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Why They Say MMO X Looks Like WoW.....

Posted by vajuras Tuesday April 8 2008 at 3:59PM
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Just read a good blog here at http://www.mmorpg.com/blogs/FlyingSquid/042008/1468_The-illusive-fanboi-and-the-haters

I thought this author had great points and I'm glad he hit the point on haters that see almost every MMO as looking too similar to World of Warcraft. I'm kind of one of those haters but instead of voicing my opinions on games I don't care for I pretty much remain silent in respect of the gamers that really look forward to that title. Why discourage these players hell I wish I could become a noob again and be excited about every MMO under the Sun too.

But unfortunately that time has passed for many of us and we are recognizing bad "genes" being passed from MMO to MMO with minor deviation.

Anyway, from the perspective of a hardcore gamer that has hit Max Level in many MMOs they all share this in common:

1) Levels. Levels are useful to communicate how "veteran" a gamer is we all know. But what makes it all fall down for those of us that's been around the block too much is that its the EXACT SAME for every Linear MMO. You kill mobs, Level up, kill mobs, level up, and hit max cap. From Rappelz to City of Heroes to World of Warcraft to Tabula Rasa to Lord of The Rings Online its the same exact process. If I want to just craft- too bad I gotta kill some rats til I hit Level 50. Now I can make some really great equipment....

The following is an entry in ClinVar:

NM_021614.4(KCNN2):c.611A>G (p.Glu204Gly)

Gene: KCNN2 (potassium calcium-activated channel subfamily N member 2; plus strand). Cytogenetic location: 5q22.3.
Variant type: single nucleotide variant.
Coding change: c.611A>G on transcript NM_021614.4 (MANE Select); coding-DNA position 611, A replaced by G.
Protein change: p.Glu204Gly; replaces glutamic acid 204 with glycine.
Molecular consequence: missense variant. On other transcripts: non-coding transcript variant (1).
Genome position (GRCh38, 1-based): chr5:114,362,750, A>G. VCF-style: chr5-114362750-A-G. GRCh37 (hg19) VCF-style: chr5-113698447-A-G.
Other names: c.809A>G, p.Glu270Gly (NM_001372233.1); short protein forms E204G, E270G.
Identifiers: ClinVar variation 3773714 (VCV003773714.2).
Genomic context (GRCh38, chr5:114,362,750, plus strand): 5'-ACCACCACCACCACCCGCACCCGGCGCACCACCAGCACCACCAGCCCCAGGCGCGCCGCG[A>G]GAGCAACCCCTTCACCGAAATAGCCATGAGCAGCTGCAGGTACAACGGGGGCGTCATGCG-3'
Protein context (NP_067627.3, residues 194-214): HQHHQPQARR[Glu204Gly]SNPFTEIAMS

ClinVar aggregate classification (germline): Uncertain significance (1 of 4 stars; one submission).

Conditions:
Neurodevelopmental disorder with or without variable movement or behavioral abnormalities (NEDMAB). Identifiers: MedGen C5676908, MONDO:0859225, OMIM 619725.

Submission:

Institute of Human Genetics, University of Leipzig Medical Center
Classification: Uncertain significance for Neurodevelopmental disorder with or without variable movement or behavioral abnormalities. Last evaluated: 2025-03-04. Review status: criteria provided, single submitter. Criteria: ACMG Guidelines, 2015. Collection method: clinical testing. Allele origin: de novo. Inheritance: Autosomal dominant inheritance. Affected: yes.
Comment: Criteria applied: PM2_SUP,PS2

2) Classes. Warrior, Mage, Healer with little deviation. Even in City of Heroes our healers were Defenders, our Nukers were Blasters, and Warriors were Tankers. We even got rogues in City of Villains. Someone should sue. Almost every MMO relies on this tried-and-true sports gaming formula and rest assure the new upcoming linear MMOs will all have these uninspired roles as well.....

3) Items. I think really the only MMO that strayed from heavy itemization was Guild Wars. But wait- most mmorpg.com fans claim Guild Wars is -NOT- an MMO. So there goes that. In these grinders most items cannot be produced by players. Instead I have the honor of grouping with others and repeating content over and over to acquire rare items.